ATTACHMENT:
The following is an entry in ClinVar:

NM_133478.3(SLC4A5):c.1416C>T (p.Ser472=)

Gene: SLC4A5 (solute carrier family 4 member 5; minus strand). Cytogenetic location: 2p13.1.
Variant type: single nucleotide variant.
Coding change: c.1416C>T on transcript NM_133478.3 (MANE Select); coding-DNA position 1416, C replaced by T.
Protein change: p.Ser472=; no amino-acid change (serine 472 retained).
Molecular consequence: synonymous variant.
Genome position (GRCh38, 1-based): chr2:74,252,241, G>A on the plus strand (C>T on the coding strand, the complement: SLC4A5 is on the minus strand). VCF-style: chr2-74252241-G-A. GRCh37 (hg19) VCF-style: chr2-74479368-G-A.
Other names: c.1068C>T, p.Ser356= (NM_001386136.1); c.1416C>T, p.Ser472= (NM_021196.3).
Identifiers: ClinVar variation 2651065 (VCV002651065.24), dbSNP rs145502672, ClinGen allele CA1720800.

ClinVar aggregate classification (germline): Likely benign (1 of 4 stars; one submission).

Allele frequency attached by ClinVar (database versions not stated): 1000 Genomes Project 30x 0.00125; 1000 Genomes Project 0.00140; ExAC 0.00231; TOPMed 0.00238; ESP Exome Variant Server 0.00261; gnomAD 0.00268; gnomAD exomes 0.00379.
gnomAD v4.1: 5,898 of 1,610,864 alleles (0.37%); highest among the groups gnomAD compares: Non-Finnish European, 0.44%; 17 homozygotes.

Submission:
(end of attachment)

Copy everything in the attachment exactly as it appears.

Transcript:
The following is an entry in ClinVar:

NM_133478.3(SLC4A5):c.1416C>T (p.Ser472=)

Gene: SLC4A5 (solute carrier family 4 member 5; minus strand). Cytogenetic location: 2p13.1.
Variant type: single nucleotide variant.
Coding change: c.1416C>T on transcript NM_133478.3 (MANE Select); coding-DNA position 1416, C replaced by T.
Protein change: p.Ser472=; no amino-acid change (serine 472 retained).
Molecular consequence: synonymous variant.
Genome position (GRCh38, 1-based): chr2:74,252,241, G>A on the plus strand (C>T on the coding strand, the complement: SLC4A5 is on the minus strand). VCF-style: chr2-74252241-G-A. GRCh37 (hg19) VCF-style: chr2-74479368-G-A.
Other names: c.1068C>T, p.Ser356= (NM_001386136.1); c.1416C>T, p.Ser472= (NM_021196.3).
Identifiers: ClinVar variation 2651065 (VCV002651065.24), dbSNP rs145502672, ClinGen allele CA1720800.

ClinVar aggregate classification (germline): Likely benign (1 of 4 stars; one submission).

Allele frequency attached by ClinVar (database versions not stated): 1000 Genomes Project 30x 0.00125; 1000 Genomes Project 0.00140; ExAC 0.00231; TOPMed 0.00238; ESP Exome Variant Server 0.00261; gnomAD 0.00268; gnomAD exomes 0.00379.
gnomAD v4.1: 5,898 of 1,610,864 alleles (0.37%); highest among the groups gnomAD compares: Non-Finnish European, 0.44%; 17 homozygotes.

Submission: